Mark Angeles’s poem “Tnalak” recounts how a tnalak is made, from the libun’s dreaming of its patterns (“Handurawan ay ikikintal sa kanyang noo / ng milagrosang si Fù Dalu / tulad ng bathalang nanaginip ng mundo”) to her manual weaving of it (“Sakripisyo ang paghimpil sa blaba. / Kailangang hulwaran ay umalagwa sa bawat buhol at lala sa tela”). The poem also emphasizes that what we usually deem as contrasts, such as dreams and reality, are for the Tboli, like the interwoven threads of the tnalak themselves, ultimately inseparable from each other (“Ito ang mewet ng Tboli si kalikasan: // Hindi kailanman mapapatid. Maging sa bugtong na panaganip / magpapatuloy ito sa pag-ikid”). What precisely makes the tnalak a “rara avis,” a rarity, is how it deftly flows like a single current despite the contrasting patterns and colors it possesses.

In Rio Alma’s “Medyasyon sa Matutum” the titular mountain serves as a symbol for mediation, for being in-between (“Sa ibabaw ng mga tunggalian at alingawngaw ng bayan, / Sa lilim ng laging-lungting ligaya’t mga eternal na kariktan”). The poem, moreover, interrogates how oppositions tend to create hierarchies (“Higit bang banal ang pag-ilanglang sa halimuyak ng ilang-ilang / Kaysa putikang pag-aabang sa dukhang mutya ng saging?”), eventually hinting at their deconstruction (“Tingnan, sumusupling ang disyerto sa anino ng bawat piramide; / Ngunit sinisilaw ng sariling ningning ang nása taluktok”). Finally the poem, by extension, might be seen to offer two possibilities: the constant negotiation of cultural differences through what postcolonial theorists call “hybridity,” or the radical homogenizing and erasure of cultural differences through universality (the poem invokes images such as pyramids and ziggurats, and seemingly merges Mt. Matutum, “Mayon, Apo, Banahaw, Isarog, Kanlaon” into a single Platonic idea).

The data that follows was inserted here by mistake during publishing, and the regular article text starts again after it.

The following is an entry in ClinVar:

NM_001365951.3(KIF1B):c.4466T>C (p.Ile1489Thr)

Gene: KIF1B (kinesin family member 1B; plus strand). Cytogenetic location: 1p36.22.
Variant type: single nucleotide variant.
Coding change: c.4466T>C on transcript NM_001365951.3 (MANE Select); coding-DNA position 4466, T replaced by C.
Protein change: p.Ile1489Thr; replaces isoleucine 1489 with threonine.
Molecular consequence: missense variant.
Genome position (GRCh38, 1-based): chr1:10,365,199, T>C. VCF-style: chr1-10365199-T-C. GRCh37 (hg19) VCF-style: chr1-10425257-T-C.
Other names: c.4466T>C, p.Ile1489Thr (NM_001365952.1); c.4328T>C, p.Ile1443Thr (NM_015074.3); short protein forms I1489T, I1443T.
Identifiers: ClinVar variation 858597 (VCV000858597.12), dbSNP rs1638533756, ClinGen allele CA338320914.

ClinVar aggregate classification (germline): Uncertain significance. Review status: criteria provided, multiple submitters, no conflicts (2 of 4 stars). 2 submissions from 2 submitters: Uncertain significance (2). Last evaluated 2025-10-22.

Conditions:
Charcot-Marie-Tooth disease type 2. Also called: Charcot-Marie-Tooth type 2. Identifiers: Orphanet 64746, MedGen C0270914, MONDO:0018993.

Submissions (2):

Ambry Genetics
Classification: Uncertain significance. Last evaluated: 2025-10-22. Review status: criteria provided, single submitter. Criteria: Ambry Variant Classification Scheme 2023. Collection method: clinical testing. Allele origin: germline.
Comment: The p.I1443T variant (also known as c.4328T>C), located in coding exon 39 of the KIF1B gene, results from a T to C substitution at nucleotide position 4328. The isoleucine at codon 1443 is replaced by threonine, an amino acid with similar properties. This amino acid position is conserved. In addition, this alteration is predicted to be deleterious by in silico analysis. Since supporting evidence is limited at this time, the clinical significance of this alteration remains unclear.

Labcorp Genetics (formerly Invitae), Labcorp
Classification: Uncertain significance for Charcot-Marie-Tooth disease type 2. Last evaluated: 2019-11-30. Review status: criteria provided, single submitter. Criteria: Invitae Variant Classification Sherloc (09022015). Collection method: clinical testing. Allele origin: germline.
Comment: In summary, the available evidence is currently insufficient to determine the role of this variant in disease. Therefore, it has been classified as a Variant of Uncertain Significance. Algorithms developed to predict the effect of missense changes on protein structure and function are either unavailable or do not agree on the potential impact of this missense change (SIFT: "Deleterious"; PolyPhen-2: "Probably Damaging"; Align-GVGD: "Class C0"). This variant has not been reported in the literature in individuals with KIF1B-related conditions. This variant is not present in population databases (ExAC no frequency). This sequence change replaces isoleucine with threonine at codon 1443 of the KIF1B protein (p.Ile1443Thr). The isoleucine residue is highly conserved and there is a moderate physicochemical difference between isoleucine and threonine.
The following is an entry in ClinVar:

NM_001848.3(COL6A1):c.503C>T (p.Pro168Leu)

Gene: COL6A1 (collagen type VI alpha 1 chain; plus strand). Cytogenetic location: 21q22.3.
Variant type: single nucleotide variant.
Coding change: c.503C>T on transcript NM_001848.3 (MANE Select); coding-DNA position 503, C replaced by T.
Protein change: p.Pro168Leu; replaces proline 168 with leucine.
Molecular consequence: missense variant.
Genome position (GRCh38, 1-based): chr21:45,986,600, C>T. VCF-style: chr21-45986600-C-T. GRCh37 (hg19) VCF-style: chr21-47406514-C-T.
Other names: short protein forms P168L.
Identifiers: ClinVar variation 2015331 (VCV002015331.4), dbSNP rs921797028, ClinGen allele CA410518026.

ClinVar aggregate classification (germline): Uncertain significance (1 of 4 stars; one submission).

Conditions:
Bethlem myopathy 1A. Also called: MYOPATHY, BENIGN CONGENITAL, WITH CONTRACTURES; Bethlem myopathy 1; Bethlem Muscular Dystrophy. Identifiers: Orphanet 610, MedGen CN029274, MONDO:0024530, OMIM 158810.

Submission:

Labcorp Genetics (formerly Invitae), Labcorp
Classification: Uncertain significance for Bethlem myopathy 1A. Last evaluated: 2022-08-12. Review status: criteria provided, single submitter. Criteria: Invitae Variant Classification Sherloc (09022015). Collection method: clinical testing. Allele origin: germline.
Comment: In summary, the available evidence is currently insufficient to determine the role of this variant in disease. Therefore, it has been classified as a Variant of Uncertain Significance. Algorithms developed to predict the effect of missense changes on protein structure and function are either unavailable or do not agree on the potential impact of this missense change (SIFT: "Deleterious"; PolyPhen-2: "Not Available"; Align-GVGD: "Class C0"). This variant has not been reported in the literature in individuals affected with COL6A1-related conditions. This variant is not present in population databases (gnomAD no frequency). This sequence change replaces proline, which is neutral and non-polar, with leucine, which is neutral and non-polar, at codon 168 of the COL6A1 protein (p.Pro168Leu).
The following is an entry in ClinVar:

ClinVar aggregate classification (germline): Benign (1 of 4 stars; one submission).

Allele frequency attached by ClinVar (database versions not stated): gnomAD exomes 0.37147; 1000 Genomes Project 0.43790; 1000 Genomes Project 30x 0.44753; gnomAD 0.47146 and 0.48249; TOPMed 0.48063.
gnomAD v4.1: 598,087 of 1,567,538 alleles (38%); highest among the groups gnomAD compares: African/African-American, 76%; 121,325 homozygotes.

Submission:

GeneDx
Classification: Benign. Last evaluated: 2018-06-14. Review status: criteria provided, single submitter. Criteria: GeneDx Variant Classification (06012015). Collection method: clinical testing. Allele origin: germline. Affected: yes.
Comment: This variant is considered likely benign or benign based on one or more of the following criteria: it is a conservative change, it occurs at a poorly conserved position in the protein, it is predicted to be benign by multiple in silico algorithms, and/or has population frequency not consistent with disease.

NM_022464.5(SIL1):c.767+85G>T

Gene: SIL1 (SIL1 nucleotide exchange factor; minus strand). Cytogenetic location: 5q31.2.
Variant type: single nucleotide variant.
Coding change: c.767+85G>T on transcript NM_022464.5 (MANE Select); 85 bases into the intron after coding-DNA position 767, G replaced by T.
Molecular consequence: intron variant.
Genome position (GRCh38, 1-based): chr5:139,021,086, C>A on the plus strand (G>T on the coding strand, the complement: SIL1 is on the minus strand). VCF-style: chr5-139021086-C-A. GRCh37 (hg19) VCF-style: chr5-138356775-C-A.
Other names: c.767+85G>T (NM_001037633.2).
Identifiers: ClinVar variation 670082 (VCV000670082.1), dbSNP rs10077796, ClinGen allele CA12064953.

* * *

In Polomolok, specifically at Barangay Sulit, I lived with my grandparents, as well as with an uncle and an aunt. It was also where I finished the remaining two years of high school. At first I found it hard to blend in, language-wise. But maybe my bilingual training in my childhood years in Davao—as a child I spoke two languages, Cebuano and Tausug, for I grew up in a Tausug coastal community—helped me learn Hiligaynon easily. The population there was predominantly Ilonggo, but there were also Maguindanaon residents. The Maguindanaon words I learned, however, were very few, and they could not let me strike up a conversation with a native speaker.

In Polomolok I knew that my father’s paternal lineage could be traced back to Iloilo. “In Iloilo,” my uncle once said, “there’s a village where everyone is a Capiñanes.” Strangely I didn’t remember any time, back in our house in Davao, when my father had spoken in Hiligaynon.

* * *